Arrow-right Camera

The Spokesman-Review Newspaper The Spokesman-Review

Tuesday, December 10, 2019  Spokane, Washington  Est. May 19, 1883
Partly Cloudy Night 33° Partly Cloudy

Huckleberries Online

NASA telescope finds 10 more planets that could have life

This artist rendering provided by NASA/JPL-Caltech shows some of the 219 new planet candidates, 10 of which are near-Earth size and in the habitable zone of their star identified by NASAs Kepler space telescope. NASA says its planet-hunting telescope has found 10 new planets outside our solar system that are likely the right size and temperature to potentially have life on them. As the Kepler telescope finished its main mission, NASA announced Monday that it has seen a total of 49 planets in the Goldilocks Zone for possible life. And they only looked in a tiny part of the galaxy. (AP)
This artist rendering provided by NASA/JPL-Caltech shows some of the 219 new planet candidates, 10 of which are near-Earth size and in the habitable zone of their star identified by NASAs Kepler space telescope. NASA says its planet-hunting telescope has found 10 new planets outside our solar system that are likely the right size and temperature to potentially have life on them. As the Kepler telescope finished its main mission, NASA announced Monday that it has seen a total of 49 planets in the Goldilocks Zone for possible life. And they only looked in a tiny part of the galaxy. (AP)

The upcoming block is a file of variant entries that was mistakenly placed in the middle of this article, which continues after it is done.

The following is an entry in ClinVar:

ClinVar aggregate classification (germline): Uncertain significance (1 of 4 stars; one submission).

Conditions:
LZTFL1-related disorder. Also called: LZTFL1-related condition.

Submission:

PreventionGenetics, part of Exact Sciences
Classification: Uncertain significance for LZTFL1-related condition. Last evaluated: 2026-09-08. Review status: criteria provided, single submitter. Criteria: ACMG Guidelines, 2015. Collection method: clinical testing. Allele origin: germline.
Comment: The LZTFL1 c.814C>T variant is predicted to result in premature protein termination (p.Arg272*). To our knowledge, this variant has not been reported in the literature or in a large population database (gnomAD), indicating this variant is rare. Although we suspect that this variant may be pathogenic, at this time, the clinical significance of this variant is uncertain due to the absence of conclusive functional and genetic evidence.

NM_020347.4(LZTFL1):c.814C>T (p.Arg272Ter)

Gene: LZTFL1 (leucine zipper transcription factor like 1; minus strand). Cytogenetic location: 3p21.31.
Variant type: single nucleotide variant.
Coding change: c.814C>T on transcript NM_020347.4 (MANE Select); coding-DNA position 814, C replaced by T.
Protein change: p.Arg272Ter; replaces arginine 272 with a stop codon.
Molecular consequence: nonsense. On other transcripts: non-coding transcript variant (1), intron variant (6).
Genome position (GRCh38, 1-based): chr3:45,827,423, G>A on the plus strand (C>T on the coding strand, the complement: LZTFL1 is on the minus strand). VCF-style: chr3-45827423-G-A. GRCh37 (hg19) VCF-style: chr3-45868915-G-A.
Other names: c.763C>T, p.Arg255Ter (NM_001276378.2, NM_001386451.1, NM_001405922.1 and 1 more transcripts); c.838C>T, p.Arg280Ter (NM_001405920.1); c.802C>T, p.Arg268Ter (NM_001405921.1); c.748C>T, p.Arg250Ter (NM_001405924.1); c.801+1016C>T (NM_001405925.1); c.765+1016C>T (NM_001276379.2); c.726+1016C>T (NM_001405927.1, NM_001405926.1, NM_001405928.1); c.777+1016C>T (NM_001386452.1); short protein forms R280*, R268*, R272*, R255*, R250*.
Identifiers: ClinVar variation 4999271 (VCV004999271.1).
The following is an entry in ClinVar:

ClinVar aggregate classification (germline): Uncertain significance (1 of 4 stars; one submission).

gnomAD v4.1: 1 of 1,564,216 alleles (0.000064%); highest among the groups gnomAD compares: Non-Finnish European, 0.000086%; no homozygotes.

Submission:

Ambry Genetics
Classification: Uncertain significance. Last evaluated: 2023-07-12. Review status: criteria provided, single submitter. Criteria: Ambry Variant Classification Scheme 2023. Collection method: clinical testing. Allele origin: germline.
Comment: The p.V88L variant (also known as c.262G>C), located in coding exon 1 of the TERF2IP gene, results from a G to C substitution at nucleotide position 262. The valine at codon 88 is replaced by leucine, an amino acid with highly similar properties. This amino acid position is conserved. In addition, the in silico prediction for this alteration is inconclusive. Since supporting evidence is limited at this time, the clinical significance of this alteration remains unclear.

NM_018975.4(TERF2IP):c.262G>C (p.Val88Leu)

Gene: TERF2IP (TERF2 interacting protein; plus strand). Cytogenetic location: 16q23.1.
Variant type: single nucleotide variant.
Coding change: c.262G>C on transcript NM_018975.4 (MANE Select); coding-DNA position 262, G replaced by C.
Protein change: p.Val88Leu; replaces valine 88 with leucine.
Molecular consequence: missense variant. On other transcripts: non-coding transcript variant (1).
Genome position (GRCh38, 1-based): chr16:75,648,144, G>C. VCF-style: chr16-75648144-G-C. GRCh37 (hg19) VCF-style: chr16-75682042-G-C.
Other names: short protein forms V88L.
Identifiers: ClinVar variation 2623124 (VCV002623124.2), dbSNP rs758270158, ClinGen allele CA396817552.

As the Kepler telescope finished its main mission, NASA announced Monday that it has seen a total of 49 planets in the Goldilocks zone for possible life. And it only looked in a tiny part of the galaxy.

Kepler scientist Mario Perez says that means that “we are probably not alone” because four years of data show how common Earth-like planets can be. Outside scientists agreed that this is a boost in the hope for life elsewhere.

NASA says several of the 10 new potentially habitable planets circle stars similar in size to our sun.

NASA also announced 219 new planets.




Huckleberries Online

D.F. Oliveria started Huckleberries Online on Feb. 16, 2004. Oliveria's Sunday print Huckleberries is a past winner of the national Herb Caen Memorial Column contest.